Association of cycling with risk of all-cause and cardiovascular disease mortality - GreenMedInfo Summary
Association of Cycling with Risk of All-Cause and Cardiovascular Disease Mortality: A Systematic Review and Dose-Response Meta-analysis of Prospective Cohort Studies.
Sports Med. 2021 Mar 28. Epub 2021 Mar 28. PMID: 33774807
BACKGROUND: Cycling has been suggested to be related to risk of all-cause and cardiovascular disease (CVD) mortality. However, a quantitative comprehensive assessment of the dose-response association of cycling with risk of all-cause and CVD mortality has not been reported. We performed a meta-analysis of cohort studies assessing the risk of all-cause and CVD mortality with cycling.
METHODS: PubMed and Embase databases were searched for relevant articles published up to December 13, 2019. Random-effects models were used to estimate the summary relative risk (RR) of all-cause and CVD mortality with cycling. Restricted cubic splines were used to evaluate the dose-response association.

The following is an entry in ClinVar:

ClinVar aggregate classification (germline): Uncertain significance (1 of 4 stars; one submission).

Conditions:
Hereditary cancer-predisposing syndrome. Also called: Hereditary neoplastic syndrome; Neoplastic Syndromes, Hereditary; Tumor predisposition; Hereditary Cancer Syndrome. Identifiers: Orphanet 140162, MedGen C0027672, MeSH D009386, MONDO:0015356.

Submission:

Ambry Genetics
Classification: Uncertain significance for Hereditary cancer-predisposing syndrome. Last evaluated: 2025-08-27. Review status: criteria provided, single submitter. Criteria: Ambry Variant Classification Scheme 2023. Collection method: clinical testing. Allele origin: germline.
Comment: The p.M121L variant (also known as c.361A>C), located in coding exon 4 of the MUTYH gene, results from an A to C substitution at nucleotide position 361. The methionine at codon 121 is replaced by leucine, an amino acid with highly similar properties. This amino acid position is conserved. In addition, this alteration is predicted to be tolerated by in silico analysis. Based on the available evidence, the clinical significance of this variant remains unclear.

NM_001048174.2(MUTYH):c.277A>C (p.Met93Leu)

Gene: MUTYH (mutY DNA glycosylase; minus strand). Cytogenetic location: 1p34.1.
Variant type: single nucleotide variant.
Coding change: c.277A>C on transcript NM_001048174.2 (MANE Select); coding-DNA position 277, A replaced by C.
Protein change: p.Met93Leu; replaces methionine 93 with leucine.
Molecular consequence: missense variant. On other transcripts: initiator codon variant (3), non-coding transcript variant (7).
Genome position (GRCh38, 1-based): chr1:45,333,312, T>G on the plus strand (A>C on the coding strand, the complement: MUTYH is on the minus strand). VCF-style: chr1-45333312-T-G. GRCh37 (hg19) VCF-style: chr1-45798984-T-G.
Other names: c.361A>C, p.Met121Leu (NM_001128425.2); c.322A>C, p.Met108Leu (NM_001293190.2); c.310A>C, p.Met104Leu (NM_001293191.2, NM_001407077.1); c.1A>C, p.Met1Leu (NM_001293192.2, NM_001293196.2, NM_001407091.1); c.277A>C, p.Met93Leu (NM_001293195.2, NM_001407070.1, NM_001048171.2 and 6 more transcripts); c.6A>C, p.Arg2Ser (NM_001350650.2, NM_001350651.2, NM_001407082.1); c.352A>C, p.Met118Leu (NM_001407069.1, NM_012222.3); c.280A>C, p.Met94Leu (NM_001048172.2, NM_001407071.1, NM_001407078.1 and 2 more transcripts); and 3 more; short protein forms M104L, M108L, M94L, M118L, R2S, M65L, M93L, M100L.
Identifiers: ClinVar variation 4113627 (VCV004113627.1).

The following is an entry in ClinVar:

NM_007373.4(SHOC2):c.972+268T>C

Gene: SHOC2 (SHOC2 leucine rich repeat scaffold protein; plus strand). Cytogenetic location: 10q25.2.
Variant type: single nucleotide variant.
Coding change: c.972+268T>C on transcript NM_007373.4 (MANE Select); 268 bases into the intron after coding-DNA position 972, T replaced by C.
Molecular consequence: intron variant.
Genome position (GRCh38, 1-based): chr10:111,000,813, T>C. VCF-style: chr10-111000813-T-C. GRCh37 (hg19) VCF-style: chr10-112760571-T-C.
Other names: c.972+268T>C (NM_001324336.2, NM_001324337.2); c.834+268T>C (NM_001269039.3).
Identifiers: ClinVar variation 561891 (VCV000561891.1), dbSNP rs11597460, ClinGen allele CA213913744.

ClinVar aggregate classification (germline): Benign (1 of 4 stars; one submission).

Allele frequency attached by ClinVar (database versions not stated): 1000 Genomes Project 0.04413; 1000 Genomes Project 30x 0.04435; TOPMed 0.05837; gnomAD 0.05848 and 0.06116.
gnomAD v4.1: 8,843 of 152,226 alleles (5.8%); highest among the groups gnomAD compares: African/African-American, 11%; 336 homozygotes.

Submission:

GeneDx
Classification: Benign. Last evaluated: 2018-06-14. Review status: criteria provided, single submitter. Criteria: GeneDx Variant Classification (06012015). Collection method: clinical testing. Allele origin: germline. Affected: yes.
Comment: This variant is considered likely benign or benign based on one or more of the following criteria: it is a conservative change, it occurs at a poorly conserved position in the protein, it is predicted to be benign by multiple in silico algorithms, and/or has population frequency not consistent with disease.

RESULTS: We included 9 articles (17 studies) with 478,847 participants and 27,860 cases (22,415 from all-cause mortality and 5445 from CVD mortality) in the meta-analysis. Risk of all-cause mortality was reduced 23% with the highest versus lowest cycling level [RR 0.77, 95% confidence interval (CI) 0.67-0.88], and CVD mortality was reduced 24% (RR 0.76, 95% CI 0.65-0.89). We found a linear association between cycling and all-cause mortality (P = 0.208); the risk was reduced by 9% (RR 0.91, 95% CI 0.86-0.96) with each five metabolic equivalent of task (MET)-h/week increase in cycling. We found an approximately U-shaped association between cycling and CVD mortality (P = 0.034), with the lowest risk at approximately 15 MET-h/week of cycling.
CONCLUSIONS: Our findings based on quantitative data suggest that any level of cycling is better than none for all-cause mortality. However, for CVD mortality, one must choose an appropriate level of cycling, with an approximate optimum of 15 MET-h/week (equal to 130 min/week at 6.8 MET).